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A new complication from treatment with bisphosphonates has become an important disease condition for the dental professional to recognize. Bisphosphonate-related osteonecrosis of the jaw (BRONJ) manifests itself as devitalized exposed bone in the maxillofacial region. Patients may be considered to have BRONJ, if all three of the following are presented simultaneously:

  1. Current or previous treatment with bisphosphonates.
  2. Exposed bone in the maxillofacial region for greater than eight weeks.
  3. No history of radiation to the jaws.

Bisphosphonates are used to treat osteoporosis and malignant bone metastases. These medications, oral and intravenous (table 1), inhibit bone resorption by suppressing the recruitment and activity of osteoclast. They typically have a very long half life. The precise mechanism that leads to BRONJ is unknown. It is hypothesized that bisphosphonates have an unfavorable influence on bone healing because of their suppression of osteoclastic activity. Additionally, bisphosphonates inhibit osteoblastic-mediated osteoclastic resorption and are antiangiogenic. These varied properties of bisphosphonates significantly interfere with the patients ability to heal in the face of local trauma such as extraction, fracture, or infection.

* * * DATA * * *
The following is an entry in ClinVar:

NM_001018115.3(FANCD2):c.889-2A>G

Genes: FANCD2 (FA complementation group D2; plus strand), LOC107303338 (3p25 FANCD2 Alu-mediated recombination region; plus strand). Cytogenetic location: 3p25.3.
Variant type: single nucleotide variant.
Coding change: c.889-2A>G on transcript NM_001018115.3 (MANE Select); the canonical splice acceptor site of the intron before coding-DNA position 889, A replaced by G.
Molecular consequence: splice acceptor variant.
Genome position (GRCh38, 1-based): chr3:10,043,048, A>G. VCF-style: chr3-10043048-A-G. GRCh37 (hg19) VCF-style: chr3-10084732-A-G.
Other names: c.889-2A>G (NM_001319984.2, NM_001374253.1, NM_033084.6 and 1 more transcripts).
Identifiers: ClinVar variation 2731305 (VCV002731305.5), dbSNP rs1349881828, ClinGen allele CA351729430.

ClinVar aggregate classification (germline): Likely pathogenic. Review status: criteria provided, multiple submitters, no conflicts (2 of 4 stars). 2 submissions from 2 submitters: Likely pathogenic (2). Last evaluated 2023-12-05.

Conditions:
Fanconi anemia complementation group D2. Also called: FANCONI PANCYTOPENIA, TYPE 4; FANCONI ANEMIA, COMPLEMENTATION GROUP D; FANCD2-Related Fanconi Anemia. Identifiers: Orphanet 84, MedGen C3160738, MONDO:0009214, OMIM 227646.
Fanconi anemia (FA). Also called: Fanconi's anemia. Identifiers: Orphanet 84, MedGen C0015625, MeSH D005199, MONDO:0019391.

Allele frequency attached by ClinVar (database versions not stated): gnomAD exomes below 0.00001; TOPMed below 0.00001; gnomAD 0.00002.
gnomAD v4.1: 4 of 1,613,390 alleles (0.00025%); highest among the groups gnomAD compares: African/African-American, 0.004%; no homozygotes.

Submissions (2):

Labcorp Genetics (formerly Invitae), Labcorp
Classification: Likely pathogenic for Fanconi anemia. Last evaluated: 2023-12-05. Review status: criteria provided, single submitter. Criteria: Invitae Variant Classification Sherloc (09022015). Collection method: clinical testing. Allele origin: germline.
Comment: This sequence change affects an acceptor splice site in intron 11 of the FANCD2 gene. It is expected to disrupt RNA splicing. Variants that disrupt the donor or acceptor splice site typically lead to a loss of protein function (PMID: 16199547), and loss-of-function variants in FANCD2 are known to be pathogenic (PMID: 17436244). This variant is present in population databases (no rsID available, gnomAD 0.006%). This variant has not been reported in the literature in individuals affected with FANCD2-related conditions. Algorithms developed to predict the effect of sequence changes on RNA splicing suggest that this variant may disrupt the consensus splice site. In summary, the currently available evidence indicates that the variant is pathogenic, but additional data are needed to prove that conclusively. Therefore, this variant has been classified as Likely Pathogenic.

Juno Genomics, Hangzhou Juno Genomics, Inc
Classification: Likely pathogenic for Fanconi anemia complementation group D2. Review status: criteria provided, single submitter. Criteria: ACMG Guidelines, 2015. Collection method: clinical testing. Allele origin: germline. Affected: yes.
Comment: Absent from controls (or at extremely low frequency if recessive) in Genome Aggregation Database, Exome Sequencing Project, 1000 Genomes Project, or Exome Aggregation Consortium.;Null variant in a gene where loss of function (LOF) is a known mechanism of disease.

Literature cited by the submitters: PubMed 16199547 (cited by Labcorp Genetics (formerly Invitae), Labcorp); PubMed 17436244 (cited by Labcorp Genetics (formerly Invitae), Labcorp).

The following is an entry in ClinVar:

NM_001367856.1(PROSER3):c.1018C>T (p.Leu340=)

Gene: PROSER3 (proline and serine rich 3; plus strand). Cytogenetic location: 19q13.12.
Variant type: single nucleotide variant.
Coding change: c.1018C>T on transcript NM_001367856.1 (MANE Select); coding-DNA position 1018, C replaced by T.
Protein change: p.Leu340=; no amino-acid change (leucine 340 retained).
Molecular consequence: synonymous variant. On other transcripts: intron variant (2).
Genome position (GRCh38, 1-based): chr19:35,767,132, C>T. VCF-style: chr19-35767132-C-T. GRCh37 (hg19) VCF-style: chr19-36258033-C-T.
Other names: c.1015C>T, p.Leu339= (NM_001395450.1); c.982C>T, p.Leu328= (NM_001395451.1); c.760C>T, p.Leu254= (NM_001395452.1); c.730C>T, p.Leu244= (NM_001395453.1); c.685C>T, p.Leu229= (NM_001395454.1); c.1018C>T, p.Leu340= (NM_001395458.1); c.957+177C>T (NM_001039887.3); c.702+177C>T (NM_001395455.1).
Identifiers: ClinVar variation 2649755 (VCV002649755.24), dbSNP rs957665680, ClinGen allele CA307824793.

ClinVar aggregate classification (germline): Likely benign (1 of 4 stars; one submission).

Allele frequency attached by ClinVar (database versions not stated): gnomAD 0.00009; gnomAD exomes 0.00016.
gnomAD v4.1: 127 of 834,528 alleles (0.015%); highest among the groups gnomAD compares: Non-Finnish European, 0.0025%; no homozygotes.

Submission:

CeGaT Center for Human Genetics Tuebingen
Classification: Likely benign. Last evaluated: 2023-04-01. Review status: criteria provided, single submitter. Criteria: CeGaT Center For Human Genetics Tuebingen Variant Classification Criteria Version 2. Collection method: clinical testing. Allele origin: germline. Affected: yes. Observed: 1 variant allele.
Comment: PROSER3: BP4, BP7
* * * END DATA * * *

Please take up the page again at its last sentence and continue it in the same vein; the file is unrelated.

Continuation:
BRONJ appears to exclusively affect the jaws. It usually presents as an ulcer with exposed bone after extraction of tooth, or spontaneously (non-trauma or infection induced). Spontaneous bone exposure has been reported and may in fact represent the earliest stage of BRONJ (table 2).

Patients may be asymptomatic or have pain. Infection is also a common finding and may exacerbate the hard and soft tissue presentation. Purulence and swelling typically occur as the condition worsens. Dentition may be compromised.

Treatment objectives for the patient with BRONJ focus on elimination of pain, control of any infection, minimizing bone necrosis, maximization of soft tissue health, and maintaining excellent oral hygiene.

Areas of necrotic bone that irritate soft tissue should be removed and/or recontoured to promote soft tissue healing. Removal of symptomatic teeth in the involved area is recommended. Steps to promote wound healing such as hyperbaric oxygen and platelet-rich plasma are encouraged, although clinical data validating their positive contribution is lacking.


Dr. Lee (Mac) Whitesides, DDS, MMS is Board Certified in Oral & Maxillofacial Surgery. Dr. Whitesides is one of only two oral-maxillofacial surgeons in the United States who currently hold a Masters degree in Anesthesia and Oral Surgery. He has extensive experience with Distraction Osteogenesis for the Maxillofacial Skeleton, generating sufficient quantity of bone height and width to provide the appropriate foundation for Dental Implants.

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